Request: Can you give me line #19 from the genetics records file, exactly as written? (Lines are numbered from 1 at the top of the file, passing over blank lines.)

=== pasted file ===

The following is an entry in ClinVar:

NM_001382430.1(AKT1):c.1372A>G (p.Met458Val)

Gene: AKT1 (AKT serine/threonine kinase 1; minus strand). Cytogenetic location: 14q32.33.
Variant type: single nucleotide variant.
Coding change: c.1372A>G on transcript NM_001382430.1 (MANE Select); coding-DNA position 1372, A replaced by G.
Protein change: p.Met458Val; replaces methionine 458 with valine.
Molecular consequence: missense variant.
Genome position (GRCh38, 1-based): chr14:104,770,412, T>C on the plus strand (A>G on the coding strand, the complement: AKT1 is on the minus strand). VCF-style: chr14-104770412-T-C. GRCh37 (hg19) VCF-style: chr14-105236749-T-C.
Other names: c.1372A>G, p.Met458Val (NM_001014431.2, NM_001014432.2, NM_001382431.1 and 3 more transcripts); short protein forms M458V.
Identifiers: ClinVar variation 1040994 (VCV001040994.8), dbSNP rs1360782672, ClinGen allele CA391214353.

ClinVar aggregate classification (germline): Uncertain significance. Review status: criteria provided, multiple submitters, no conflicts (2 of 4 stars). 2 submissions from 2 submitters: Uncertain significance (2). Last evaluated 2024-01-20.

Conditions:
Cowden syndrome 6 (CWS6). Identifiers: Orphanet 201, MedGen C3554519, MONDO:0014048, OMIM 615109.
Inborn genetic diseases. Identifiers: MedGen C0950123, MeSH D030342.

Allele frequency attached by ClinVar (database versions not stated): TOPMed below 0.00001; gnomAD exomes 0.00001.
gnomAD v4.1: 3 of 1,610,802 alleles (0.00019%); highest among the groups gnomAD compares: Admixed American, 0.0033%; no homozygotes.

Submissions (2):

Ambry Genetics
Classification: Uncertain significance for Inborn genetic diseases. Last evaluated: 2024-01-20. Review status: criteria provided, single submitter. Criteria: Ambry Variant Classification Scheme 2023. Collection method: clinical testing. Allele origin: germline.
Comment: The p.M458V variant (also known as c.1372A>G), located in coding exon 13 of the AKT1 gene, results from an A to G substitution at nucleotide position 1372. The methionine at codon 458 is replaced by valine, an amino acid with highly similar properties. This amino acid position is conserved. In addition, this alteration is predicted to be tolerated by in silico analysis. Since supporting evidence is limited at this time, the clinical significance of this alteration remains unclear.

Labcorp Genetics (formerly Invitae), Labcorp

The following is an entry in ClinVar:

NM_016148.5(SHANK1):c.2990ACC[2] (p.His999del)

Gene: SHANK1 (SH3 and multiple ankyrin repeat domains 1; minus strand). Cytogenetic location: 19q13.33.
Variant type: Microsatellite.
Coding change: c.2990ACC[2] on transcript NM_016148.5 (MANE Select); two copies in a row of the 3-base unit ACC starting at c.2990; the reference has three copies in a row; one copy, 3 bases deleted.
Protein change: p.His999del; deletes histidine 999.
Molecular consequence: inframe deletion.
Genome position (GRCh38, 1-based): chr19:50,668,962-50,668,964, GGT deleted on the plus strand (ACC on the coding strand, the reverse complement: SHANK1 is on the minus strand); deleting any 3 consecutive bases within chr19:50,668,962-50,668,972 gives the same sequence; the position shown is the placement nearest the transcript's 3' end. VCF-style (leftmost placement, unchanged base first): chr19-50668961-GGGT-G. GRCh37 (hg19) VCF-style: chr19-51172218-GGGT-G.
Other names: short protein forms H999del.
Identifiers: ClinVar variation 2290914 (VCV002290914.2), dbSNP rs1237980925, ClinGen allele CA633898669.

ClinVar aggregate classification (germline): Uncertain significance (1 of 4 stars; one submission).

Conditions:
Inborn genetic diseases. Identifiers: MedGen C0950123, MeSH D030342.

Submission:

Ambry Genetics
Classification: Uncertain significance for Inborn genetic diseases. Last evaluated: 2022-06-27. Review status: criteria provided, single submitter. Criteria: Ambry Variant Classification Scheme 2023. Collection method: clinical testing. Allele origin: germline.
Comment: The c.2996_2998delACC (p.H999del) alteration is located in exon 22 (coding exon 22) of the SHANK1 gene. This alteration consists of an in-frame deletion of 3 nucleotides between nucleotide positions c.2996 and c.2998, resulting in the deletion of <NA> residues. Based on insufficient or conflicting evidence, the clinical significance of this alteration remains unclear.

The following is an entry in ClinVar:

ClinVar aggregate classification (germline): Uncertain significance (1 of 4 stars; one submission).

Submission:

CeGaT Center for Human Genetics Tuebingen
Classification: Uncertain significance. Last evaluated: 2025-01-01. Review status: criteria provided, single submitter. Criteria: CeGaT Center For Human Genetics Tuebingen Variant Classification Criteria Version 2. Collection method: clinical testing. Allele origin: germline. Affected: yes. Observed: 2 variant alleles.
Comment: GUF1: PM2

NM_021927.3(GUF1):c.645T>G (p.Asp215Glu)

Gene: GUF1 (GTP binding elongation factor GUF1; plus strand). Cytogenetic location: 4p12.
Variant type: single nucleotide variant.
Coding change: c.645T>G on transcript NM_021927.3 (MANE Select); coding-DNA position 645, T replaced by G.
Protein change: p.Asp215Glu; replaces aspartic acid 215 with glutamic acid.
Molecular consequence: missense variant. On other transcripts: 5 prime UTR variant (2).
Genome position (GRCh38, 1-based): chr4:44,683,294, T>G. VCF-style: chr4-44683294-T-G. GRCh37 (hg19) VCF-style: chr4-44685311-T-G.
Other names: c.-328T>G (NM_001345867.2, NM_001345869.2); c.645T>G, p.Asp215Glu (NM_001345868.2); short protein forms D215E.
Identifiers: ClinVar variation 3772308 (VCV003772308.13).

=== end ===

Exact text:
Classification: Uncertain significance for Inborn genetic diseases. Last evaluated: 2024-01-20. Review status: criteria provided, single submitter. Criteria: Ambry Variant Classification Scheme 2023. Collection method: clinical testing. Allele origin: germline.